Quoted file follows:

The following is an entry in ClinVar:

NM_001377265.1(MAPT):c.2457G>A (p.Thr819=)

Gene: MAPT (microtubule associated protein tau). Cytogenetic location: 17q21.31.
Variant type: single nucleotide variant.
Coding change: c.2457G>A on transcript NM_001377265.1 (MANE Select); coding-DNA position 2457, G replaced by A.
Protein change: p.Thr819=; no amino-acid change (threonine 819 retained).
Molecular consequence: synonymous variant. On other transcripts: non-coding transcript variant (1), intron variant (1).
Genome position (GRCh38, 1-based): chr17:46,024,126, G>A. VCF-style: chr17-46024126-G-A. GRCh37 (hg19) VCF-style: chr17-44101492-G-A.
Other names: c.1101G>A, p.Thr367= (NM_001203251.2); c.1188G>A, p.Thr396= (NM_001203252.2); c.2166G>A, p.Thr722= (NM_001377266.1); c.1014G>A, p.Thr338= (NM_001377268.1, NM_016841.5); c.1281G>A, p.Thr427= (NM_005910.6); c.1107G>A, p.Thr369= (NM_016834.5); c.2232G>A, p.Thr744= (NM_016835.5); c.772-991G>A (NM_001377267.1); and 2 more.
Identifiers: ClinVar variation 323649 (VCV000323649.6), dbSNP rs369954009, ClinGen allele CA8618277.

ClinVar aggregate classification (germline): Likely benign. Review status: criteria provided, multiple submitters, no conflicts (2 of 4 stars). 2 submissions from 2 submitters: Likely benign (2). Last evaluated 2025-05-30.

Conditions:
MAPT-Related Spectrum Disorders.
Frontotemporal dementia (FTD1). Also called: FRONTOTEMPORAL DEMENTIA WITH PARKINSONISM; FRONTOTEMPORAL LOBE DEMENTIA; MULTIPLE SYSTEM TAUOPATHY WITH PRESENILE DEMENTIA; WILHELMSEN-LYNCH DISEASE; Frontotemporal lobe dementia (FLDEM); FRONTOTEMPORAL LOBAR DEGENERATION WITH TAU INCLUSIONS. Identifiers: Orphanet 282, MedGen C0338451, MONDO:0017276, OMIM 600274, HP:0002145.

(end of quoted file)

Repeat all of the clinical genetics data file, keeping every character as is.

The following is an entry in ClinVar:

NM_001377265.1(MAPT):c.2457G>A (p.Thr819=)

Gene: MAPT (microtubule associated protein tau). Cytogenetic location: 17q21.31.
Variant type: single nucleotide variant.
Coding change: c.2457G>A on transcript NM_001377265.1 (MANE Select); coding-DNA position 2457, G replaced by A.
Protein change: p.Thr819=; no amino-acid change (threonine 819 retained).
Molecular consequence: synonymous variant. On other transcripts: non-coding transcript variant (1), intron variant (1).
Genome position (GRCh38, 1-based): chr17:46,024,126, G>A. VCF-style: chr17-46024126-G-A. GRCh37 (hg19) VCF-style: chr17-44101492-G-A.
Other names: c.1101G>A, p.Thr367= (NM_001203251.2); c.1188G>A, p.Thr396= (NM_001203252.2); c.2166G>A, p.Thr722= (NM_001377266.1); c.1014G>A, p.Thr338= (NM_001377268.1, NM_016841.5); c.1281G>A, p.Thr427= (NM_005910.6); c.1107G>A, p.Thr369= (NM_016834.5); c.2232G>A, p.Thr744= (NM_016835.5); c.772-991G>A (NM_001377267.1); and 2 more.
Identifiers: ClinVar variation 323649 (VCV000323649.6), dbSNP rs369954009, ClinGen allele CA8618277.

ClinVar aggregate classification (germline): Likely benign. Review status: criteria provided, multiple submitters, no conflicts (2 of 4 stars). 2 submissions from 2 submitters: Likely benign (2). Last evaluated 2025-05-30.

Conditions:
MAPT-Related Spectrum Disorders.
Frontotemporal dementia (FTD1). Also called: FRONTOTEMPORAL DEMENTIA WITH PARKINSONISM; FRONTOTEMPORAL LOBE DEMENTIA; MULTIPLE SYSTEM TAUOPATHY WITH PRESENILE DEMENTIA; WILHELMSEN-LYNCH DISEASE; Frontotemporal lobe dementia (FLDEM); FRONTOTEMPORAL LOBAR DEGENERATION WITH TAU INCLUSIONS. Identifiers: Orphanet 282, MedGen C0338451, MONDO:0017276, OMIM 600274, HP:0002145.